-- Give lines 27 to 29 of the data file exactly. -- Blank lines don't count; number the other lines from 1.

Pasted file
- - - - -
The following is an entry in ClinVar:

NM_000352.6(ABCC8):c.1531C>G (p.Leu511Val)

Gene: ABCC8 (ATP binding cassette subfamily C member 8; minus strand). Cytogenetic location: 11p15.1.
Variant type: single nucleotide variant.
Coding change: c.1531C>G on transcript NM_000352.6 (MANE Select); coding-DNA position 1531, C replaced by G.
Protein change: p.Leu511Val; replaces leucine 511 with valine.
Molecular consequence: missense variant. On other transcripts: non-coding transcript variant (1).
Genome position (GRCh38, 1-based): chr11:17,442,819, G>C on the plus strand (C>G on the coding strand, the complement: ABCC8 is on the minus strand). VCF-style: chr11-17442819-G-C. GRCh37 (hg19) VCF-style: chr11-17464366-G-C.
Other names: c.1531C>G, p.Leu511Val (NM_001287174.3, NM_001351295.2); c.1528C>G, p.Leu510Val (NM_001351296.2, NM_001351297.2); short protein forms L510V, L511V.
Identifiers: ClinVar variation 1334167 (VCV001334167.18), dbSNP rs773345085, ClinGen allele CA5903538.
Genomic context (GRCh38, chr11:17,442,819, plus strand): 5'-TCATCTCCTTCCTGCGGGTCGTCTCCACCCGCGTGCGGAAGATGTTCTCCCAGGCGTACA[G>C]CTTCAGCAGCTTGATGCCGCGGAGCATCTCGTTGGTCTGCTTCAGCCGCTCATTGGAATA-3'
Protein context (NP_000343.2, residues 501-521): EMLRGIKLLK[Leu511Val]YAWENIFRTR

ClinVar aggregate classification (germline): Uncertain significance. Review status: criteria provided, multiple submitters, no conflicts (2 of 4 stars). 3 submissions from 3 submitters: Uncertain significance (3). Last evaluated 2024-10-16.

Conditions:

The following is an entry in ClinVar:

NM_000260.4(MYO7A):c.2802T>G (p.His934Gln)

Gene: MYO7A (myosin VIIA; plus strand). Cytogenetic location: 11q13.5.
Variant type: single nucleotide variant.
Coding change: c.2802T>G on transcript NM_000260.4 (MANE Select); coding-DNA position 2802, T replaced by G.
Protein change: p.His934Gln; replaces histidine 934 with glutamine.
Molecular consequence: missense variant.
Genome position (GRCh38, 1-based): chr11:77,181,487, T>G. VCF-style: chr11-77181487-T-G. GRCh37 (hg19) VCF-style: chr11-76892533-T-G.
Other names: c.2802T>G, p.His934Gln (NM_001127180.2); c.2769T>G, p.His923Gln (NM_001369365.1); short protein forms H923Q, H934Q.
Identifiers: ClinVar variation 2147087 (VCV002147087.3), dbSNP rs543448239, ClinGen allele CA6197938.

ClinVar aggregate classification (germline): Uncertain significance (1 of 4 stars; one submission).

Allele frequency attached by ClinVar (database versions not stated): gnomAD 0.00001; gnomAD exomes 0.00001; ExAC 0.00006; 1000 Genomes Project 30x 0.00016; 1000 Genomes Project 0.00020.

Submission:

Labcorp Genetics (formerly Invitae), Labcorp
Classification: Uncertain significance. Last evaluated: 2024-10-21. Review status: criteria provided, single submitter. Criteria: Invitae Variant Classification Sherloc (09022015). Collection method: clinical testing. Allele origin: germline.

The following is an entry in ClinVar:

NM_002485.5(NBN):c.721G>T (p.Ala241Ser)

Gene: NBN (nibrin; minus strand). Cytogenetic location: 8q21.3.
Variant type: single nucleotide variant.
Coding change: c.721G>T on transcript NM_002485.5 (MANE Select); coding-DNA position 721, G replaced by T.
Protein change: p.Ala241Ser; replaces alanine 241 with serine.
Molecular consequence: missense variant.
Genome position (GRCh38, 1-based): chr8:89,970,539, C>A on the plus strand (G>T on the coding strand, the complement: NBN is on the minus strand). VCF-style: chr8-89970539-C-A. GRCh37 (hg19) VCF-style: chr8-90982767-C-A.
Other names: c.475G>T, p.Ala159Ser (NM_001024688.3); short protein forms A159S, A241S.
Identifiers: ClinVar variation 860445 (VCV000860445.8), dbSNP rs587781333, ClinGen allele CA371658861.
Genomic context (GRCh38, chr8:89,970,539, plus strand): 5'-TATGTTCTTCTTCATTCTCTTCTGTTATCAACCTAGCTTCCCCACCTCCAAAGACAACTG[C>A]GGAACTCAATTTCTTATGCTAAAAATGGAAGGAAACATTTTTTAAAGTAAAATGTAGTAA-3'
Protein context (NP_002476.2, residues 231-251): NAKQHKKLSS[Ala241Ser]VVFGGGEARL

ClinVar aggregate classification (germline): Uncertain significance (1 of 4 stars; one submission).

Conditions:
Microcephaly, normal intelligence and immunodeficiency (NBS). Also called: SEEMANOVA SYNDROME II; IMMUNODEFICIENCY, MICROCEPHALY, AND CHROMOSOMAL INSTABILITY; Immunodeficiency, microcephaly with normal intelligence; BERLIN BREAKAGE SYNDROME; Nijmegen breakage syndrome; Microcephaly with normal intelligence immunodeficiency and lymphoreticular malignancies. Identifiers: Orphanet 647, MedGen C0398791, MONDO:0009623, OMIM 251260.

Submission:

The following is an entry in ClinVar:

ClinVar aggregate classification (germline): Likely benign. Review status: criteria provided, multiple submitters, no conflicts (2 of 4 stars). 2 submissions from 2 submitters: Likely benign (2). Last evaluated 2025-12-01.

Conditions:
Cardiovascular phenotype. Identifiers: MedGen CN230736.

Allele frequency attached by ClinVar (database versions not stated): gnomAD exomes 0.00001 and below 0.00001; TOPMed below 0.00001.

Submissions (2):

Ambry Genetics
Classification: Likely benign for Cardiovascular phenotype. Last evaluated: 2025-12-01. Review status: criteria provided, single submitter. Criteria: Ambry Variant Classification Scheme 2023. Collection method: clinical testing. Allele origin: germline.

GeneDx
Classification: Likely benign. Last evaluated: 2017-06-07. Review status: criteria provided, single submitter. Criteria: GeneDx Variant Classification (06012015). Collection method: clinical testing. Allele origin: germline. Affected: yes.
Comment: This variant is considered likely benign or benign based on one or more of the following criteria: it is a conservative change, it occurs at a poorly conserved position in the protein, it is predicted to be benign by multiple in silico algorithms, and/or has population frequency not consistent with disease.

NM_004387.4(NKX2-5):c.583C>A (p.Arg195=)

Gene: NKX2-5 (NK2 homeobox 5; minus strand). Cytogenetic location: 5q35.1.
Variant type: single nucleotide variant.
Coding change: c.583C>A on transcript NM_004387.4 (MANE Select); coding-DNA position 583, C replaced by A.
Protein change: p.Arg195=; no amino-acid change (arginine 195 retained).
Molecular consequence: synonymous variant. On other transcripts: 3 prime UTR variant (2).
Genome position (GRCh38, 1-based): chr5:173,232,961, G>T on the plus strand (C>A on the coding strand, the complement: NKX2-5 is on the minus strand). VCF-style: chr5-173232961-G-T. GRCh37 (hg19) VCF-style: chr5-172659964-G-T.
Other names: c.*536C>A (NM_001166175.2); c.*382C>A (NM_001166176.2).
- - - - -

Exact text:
Submission:

Labcorp Genetics (formerly Invitae), Labcorp
Classification: Uncertain significance. Last evaluated: 2024-10-21. Review status: criteria provided, single submitter. Criteria: Invitae Variant Classification Sherloc (09022015). Collection method: clinical testing. Allele origin: germline.